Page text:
This article was published as part of our exhibition on the Battle of Hong Kong: Impossible Odds.
Visit our exhibit to learn more about the fate of the Canadian soldiers sent to defend the colony!
Two Canadian nurses who were members of “C” Force were sent to Hong Kong: Anna May Waters (1909-1987) and Kathleen Christie (1911-1994). Both women had become civilian nurses in the 1920s, and in 1940, wanting to be part of the war effort, they enrolled in the Canadian Army Medical Corps. As officers, the two women received military ranks: Christie, for example, was made a lieutenant.
Both women soon learned that they were to be transferred for postings outside Canada. Waters noted that it might be her only opportunity to travel beyond Canada’s borders. Christie remarked:
“[…] in mid-October, 1941, on being informed that I was slated for duty in a semi-tropical climate and that I had only five minutes to make up my mind, I threw aside my usual caution and immediately accepted this new posting. One week later to the day, on October 19, 1941, I was on board a train to Vancouver, final destination unknown.”
During the battle, the two nurses were stationed at the Bowen Road military hospital, which cared for soldiers (mainly Winnipeg Grenadiers) injured in the fighting just a stone’s throw away. It’s worth noting that many Canadian civilians already living in the colony lent a hand at the hospital. Canadian Alys Greaves, for example, was the last nurse to serve in the hospital, in August 1943.
Christie and Waters spent all their time at Bowen Road and although they had to contend with shelling by the Japanese army, they knew very little about the battle’s progress. The surrender therefore came as a surprise: the nurses had been under the impression that Chiang Kai-shek’s Guomindang troops were on their way to save the defenders.
Upon surrender, a Japanese officer visited the hospital to declare Bowen Road a prisoner-of-war camp. A barbed-wire fence immediately went up around the building, preventing the personnel from leaving and technically making Christie and Waters Canada’s only female prisoners of war.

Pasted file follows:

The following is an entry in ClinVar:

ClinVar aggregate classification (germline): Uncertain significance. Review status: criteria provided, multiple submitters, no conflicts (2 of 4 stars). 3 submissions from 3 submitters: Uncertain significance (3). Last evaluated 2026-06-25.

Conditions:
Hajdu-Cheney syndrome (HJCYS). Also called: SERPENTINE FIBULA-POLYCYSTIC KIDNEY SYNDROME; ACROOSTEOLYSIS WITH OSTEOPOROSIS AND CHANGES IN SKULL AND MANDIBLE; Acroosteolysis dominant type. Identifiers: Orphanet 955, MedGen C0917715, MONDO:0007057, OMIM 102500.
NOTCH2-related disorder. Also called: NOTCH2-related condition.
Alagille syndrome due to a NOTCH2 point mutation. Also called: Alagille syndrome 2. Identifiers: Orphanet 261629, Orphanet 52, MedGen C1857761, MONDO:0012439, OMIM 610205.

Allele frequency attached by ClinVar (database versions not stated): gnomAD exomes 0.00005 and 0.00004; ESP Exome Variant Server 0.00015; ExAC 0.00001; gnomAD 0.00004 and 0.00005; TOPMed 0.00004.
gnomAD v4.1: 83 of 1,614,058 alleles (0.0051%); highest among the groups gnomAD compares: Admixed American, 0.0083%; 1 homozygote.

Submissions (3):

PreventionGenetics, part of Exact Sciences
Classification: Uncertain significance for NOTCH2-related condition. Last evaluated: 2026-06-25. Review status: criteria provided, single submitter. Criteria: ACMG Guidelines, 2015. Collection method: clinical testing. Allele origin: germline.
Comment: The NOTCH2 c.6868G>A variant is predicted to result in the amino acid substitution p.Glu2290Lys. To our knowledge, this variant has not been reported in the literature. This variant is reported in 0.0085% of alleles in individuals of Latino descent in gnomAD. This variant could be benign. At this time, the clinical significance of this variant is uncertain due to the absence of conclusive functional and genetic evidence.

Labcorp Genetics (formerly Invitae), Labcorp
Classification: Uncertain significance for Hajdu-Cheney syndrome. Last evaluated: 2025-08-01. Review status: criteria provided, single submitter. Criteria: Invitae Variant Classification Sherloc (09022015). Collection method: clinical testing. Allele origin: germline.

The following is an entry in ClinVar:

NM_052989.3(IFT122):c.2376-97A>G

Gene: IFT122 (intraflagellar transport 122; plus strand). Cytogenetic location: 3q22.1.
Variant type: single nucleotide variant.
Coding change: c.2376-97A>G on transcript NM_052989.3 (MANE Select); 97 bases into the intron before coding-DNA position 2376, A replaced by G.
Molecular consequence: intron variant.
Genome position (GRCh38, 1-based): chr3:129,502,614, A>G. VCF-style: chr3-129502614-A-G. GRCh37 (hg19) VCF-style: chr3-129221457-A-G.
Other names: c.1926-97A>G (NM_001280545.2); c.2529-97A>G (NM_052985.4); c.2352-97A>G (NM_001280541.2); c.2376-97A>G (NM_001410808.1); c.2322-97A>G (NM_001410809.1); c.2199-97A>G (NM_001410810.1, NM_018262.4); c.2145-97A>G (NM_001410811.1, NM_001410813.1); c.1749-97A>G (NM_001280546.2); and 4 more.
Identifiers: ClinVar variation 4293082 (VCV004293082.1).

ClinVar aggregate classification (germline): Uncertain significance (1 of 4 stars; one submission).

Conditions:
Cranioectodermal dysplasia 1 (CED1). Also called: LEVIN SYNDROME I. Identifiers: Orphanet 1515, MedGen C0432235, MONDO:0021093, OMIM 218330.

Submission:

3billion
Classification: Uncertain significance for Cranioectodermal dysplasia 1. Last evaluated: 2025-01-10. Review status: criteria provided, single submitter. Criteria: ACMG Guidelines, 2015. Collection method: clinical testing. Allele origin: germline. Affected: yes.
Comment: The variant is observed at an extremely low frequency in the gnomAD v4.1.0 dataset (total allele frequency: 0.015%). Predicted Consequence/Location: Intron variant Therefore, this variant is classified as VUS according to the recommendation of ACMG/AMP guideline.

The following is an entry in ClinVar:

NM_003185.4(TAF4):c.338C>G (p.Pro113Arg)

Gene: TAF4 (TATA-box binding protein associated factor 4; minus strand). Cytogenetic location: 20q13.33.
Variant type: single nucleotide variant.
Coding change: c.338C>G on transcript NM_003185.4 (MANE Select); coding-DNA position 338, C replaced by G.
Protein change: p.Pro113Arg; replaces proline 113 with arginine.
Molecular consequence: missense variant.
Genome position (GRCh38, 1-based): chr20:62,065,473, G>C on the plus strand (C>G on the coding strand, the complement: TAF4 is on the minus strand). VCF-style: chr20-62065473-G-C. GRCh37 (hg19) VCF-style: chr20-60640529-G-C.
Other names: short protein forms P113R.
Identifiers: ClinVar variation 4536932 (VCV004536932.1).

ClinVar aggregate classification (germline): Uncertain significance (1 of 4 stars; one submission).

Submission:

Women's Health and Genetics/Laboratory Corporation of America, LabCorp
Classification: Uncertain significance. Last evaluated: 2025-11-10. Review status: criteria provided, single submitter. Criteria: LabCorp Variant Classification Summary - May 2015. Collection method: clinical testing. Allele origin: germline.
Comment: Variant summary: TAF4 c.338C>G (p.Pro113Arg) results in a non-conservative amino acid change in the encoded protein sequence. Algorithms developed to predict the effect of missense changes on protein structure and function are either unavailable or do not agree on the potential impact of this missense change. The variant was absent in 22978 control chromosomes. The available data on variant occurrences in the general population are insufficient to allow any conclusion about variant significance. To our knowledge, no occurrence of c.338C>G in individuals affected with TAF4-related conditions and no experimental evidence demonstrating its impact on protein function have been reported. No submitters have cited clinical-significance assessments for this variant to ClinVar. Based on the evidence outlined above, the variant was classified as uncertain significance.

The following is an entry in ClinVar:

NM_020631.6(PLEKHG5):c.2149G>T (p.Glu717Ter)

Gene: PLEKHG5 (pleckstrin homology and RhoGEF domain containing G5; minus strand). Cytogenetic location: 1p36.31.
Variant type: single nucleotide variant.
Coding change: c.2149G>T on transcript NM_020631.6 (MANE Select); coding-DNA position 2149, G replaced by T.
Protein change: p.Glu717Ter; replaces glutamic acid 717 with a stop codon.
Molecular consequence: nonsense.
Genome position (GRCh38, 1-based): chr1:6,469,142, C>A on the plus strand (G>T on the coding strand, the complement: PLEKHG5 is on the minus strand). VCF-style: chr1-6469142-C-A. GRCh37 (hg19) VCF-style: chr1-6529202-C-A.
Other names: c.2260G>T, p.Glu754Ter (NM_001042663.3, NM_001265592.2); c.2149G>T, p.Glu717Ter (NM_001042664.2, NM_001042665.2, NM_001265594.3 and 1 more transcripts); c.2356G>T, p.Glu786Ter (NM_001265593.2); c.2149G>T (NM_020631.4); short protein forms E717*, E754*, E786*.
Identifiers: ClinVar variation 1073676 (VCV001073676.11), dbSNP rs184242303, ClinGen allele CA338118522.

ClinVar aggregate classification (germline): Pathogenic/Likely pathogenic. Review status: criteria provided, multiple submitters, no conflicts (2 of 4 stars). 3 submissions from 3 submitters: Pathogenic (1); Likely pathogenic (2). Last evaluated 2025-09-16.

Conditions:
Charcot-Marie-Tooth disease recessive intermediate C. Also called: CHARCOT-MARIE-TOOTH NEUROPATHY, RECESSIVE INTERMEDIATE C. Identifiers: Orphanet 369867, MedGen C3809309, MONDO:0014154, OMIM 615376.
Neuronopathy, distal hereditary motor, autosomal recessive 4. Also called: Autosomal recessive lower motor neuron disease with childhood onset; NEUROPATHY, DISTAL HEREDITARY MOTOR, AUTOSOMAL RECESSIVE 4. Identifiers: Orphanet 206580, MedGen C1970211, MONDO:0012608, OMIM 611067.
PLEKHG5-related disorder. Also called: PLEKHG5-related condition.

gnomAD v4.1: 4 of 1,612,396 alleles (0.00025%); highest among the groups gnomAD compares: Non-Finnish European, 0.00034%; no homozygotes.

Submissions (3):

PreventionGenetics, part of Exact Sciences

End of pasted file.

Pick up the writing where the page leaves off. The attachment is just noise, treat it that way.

Unlike other prisoners of war, the two nurses were generally well treated by the Japanese. It would be an understatement to say that it was a pleasant surprise. Waters had heard about the massacre of medical personnel at St. Stephen’s College, and the possibility of similar brutalities taking place at Bowen Road was a constant fear. The two nurses also reported witnessing many atrocities committed by Japanese soldiers on Chinese civilians.
Canadian soldiers from other camps were sometimes transferred to Bowen Road Hospital for treatment. The medical personnel had to care for the sick and malnourished soldiers with sorely limited supplies of drugs and equipment, and the two women were forced to make do with the means at their disposal: Waters would make soup in a soldier’s steel helmet, for example.
In August 1942, the two nurses were transferred to the Stanley internment camp. It was reserved for civilians and, unlike camps for military personnel, it was co-ed and even housed entire families. Stanley’s internees were not required to do forced labour and were largely spared the abuse of Japanese guards, but the conditions were miserable all the same: food was in short supply, disease was rampant and the camp was overpopulated. Fortunately, following negotiations between the Allies and Japan, the camp’s Canadian prisoners were repatriated in September 1943.
After the War
The two nurses returned to Canada in December 1943 after a long and difficult sea crossing. They arrived at Montreal’s Bonaventure Station and took the train to their respective homes. Waters returned to Winnipeg, where she was hospitalized immediately because of her weight loss. As Christie said:
“We were back in Canada where we belonged and every one of us had a brand-new appreciation for a way of life we had previously taken for granted.”
On April 6, 1944, the women received the Royal Red Cross Medal for their service in Hong Kong. However, their military service didn’t end there. Waters served on the TSS Letitia, a hospital ship operating in Asia, until the end of the war. She was even reunited with some of the “C” Force survivors transiting through Hawaii on their way back to Canada! Christie, for her part, remained in the Canadian army, stationed at a hospital in Canada, until she left the army in 1945.
Both women continued working as nurses after the war. Christie remained very active in veterans’ and nurses’ associations for the rest of her life. Waters continued her work in Hawaii until she retired in 1968. She then spent the rest of her life in California, while Christie remained in Canada.
Article written by Julien Lehoux for Je Me Souviens. Translated by Kerry Knapp.
- « Kay Christie 1911-1994 », Cabbagetown People – The Social History of a Canadian Inner City Neighbourhood.
- « Lieutenant Kathleen (Kay) Christie », Mount Pleasant Group.
- « Nursing Sister – Anna May Waters », Anciens combattants Canada/Veterans Affairs Canada.